To simple IMO. You need to build the entire digital backbone correct. If your just internal files and no ethernet attached to the server its easier. You only have vibration control and cabling to deal with. As soon as you put an ethernet cable in it, you need devices such as gigafoil, linear PS on modem, router and audiophile switches for streaming. And all the cabling and isolation as well as vibration control and dedicated circuit power. Good digital takes a different type of attention to detail to make it really good. Once it is done its done. Vinyl is annoying when you change a cart. Its a PITA to get it all dialed back in. And record cleaning is absolutely necessary. Read Tima's thread on DIY record cleaner. Its amazing one of the most important records to clean is the brand new one. Who would have guessed.
 

sbo6

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#30
One option if it were remotely feasible would be to purchase analog rips to digital as I understand that the sound is quite close to the quality as if played on the vinyl rig. Somebody could make a fortune providing this service and / or selling the vinyl rips.
 

ddk

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#31
I know most people feel that it's difficult to compare source types per $ but if you had to compare digital to analog (turntable) versus analog (R2R) how would you rate all them? For example IME and IMO:

- An ~$18K turntable setup (TT, phono pre, vibration control platform, cartridge, tonearm) is sonically approximately on par with an ~$18K digital setup (DAC, music controller / streamer). For R2R, I don't have enough experiences to accurately compare. Thoughts?
If you know what you’re doing the turntable is your best bet, it will easily outperform this type of digital setup at 5X of this budget! There’s also plenty of great music available on vinyl for next to nothing. Technically an $18k R2R will best the tt setup but you need very high quality recordings for that to happen and good titles are few and hard to come by, an album will cost you hundreds these days.

david
 
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May 30, 2010
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#32
One option if it were remotely feasible would be to purchase analog rips to digital as I understand that the sound is quite close to the quality as if played on the vinyl rig. Somebody could make a fortune providing this service and / or selling the vinyl rips.
IMHO no LP aficionado wants vinyl rips, people would want "their" vinyl rips, made to their preference, and surely a new version of the rip every two months. Imagine their distress when they read in an audio forum that the SRA of the stylus used for the rip was wrong by .1 degree or the turntable had a motor with feedback! ;)
 

sbo6

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#33
But what about a digitalphile who wants the best sounding Jazz classics? Maybe a market?
 

Al M.

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#34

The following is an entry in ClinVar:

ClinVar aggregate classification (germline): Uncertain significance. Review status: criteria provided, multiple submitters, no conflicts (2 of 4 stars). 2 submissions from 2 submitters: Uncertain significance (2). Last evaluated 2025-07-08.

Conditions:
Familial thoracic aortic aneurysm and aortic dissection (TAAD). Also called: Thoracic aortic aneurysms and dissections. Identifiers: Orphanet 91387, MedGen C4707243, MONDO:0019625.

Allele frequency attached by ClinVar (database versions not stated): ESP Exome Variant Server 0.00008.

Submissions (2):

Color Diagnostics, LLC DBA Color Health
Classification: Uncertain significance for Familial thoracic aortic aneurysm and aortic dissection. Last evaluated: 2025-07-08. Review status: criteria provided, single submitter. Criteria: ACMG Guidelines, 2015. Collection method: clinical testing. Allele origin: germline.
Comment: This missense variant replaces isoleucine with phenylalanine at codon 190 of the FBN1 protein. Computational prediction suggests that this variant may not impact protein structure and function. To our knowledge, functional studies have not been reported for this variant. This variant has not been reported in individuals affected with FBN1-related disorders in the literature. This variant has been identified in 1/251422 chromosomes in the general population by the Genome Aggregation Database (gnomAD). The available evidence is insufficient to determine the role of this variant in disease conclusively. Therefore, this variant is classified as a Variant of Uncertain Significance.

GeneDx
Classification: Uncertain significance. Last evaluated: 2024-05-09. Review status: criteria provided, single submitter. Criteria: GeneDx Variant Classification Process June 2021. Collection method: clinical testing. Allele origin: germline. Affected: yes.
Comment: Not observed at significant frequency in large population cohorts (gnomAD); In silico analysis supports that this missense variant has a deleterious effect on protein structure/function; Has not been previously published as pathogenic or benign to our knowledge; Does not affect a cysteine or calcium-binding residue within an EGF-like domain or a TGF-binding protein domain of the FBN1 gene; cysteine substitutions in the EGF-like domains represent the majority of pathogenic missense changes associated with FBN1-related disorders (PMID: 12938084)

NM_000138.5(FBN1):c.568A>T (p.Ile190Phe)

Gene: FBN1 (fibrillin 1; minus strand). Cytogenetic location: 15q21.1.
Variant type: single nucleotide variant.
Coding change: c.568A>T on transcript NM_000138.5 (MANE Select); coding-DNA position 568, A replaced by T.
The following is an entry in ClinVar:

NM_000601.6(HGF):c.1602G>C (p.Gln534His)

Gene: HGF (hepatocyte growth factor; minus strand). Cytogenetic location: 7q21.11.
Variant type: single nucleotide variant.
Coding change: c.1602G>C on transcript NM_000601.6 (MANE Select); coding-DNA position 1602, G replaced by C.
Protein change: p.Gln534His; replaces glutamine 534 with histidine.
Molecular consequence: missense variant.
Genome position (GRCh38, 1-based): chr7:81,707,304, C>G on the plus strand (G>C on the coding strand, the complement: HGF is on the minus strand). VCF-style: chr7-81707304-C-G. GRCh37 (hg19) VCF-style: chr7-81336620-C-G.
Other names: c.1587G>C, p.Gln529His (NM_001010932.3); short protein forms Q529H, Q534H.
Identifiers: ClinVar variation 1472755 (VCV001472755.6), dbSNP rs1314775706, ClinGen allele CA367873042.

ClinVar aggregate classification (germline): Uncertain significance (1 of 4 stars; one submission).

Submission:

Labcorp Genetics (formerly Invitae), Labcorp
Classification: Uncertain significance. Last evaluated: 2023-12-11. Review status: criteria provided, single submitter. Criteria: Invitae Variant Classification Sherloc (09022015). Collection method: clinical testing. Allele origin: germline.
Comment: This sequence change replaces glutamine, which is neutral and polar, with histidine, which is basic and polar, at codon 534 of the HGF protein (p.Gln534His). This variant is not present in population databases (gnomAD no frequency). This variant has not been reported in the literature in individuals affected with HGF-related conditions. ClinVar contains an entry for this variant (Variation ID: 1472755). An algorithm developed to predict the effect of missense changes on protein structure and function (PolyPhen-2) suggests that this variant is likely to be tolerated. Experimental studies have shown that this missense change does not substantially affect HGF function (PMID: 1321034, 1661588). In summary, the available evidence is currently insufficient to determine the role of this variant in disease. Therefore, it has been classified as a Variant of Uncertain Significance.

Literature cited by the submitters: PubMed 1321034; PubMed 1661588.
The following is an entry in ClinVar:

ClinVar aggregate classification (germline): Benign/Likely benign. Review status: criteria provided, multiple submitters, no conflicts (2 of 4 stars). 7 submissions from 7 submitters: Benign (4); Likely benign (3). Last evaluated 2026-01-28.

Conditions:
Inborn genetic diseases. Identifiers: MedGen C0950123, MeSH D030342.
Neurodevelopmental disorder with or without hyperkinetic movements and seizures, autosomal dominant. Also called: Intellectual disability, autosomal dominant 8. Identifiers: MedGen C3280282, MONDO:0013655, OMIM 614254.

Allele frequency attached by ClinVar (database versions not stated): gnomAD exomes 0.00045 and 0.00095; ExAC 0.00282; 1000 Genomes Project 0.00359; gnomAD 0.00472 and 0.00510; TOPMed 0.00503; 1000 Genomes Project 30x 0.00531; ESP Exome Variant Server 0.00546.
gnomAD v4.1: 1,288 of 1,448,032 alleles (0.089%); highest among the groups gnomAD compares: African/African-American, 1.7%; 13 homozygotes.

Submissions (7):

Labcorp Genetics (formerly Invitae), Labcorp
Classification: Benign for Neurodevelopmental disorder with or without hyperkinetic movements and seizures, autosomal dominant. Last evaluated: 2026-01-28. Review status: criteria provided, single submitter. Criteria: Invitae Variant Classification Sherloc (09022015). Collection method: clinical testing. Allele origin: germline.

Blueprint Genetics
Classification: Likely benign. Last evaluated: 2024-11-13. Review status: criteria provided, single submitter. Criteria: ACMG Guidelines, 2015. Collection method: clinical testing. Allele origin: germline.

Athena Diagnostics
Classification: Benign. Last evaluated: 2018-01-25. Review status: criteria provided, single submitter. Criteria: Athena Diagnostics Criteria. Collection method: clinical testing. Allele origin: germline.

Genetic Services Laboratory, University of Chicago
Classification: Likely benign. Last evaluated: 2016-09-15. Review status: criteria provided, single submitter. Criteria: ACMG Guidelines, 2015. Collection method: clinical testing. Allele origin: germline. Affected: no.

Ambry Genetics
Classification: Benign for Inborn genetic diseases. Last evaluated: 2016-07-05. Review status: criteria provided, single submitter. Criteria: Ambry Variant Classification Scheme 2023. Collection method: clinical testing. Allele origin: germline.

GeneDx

Who will tell that the original question is so dependent on everything else (system, preferences) that it becomes meaningless.
I agree. I think it's hard to get a system to sound optimal on both sources. Vinyl lovers will optimize their system for vinyl playback and then may complain about their digital, digital lovers will optimize their system for digital playback and then may complain about how vinyl sounds.

In terms of preferences, there is so much that can tilt the scale one way or another. It's what kind of sound you prefer, and even if unamplified live music is your reference, what kind of live experiences in which kind of venues and at which seating positions you have, and what your personal perception is of the sound at these live events -- no two persons experience the same thing the same way.

With vinyl playback you can also taylor the sound more easily to a personal preference; a simple change of cartridge for example, can do the trick.

And of course the type of music you listen to may lead you to prefer one format over the other. The digital "loudness wars" affect pop/rock more than other genres; in fact, on classical the dynamics and dynamic range on digital are often extreme, in a good way. Vinyl has its issues with having to hunt for great or at least good pressings in some cases, and so on.
 
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Lagonda

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#35
I have been enjoying the Yggy 2 immensely the last 2 weeks and have purposely not turned on the vinyl rig as to not fall into the preferred flavor pit. Tonight i fired up the Io, started up my compressor and let myself get swept away ! As much as i like the tone speed and rhythm of the Yggy 2 ( and i am definitely buying one) the gap up to vinyl is not small. Performances are just more real with my vinyl rig, and i have not even picked my best recorded albums. It’s not a fair comparison as the digital front is priced around 10 k used, the vinyl is closer to 40 k, and i don’t even own a really pricey cartridge or unobtainimum cables:rolleyes: